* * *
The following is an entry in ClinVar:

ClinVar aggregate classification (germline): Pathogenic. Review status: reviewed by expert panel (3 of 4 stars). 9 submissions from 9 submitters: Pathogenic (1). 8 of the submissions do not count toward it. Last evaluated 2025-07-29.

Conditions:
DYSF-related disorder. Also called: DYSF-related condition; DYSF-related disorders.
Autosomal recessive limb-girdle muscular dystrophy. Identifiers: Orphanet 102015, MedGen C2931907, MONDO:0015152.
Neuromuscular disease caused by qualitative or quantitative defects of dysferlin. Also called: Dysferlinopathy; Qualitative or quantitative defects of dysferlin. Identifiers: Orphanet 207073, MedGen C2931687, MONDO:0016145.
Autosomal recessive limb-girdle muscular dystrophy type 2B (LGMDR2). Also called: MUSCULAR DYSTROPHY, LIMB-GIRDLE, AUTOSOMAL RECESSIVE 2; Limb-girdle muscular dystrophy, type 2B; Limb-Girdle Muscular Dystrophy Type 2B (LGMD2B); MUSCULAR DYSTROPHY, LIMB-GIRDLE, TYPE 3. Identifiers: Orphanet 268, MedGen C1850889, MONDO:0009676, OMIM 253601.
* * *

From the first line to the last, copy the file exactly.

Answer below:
The following is an entry in ClinVar:

ClinVar aggregate classification (germline): Pathogenic. Review status: reviewed by expert panel (3 of 4 stars). 9 submissions from 9 submitters: Pathogenic (1). 8 of the submissions do not count toward it. Last evaluated 2025-07-29.

Conditions:
DYSF-related disorder. Also called: DYSF-related condition; DYSF-related disorders.
Autosomal recessive limb-girdle muscular dystrophy. Identifiers: Orphanet 102015, MedGen C2931907, MONDO:0015152.
Neuromuscular disease caused by qualitative or quantitative defects of dysferlin. Also called: Dysferlinopathy; Qualitative or quantitative defects of dysferlin. Identifiers: Orphanet 207073, MedGen C2931687, MONDO:0016145.
Autosomal recessive limb-girdle muscular dystrophy type 2B (LGMDR2). Also called: MUSCULAR DYSTROPHY, LIMB-GIRDLE, AUTOSOMAL RECESSIVE 2; Limb-girdle muscular dystrophy, type 2B; Limb-Girdle Muscular Dystrophy Type 2B (LGMD2B); MUSCULAR DYSTROPHY, LIMB-GIRDLE, TYPE 3. Identifiers: Orphanet 268, MedGen C1850889, MONDO:0009676, OMIM 253601.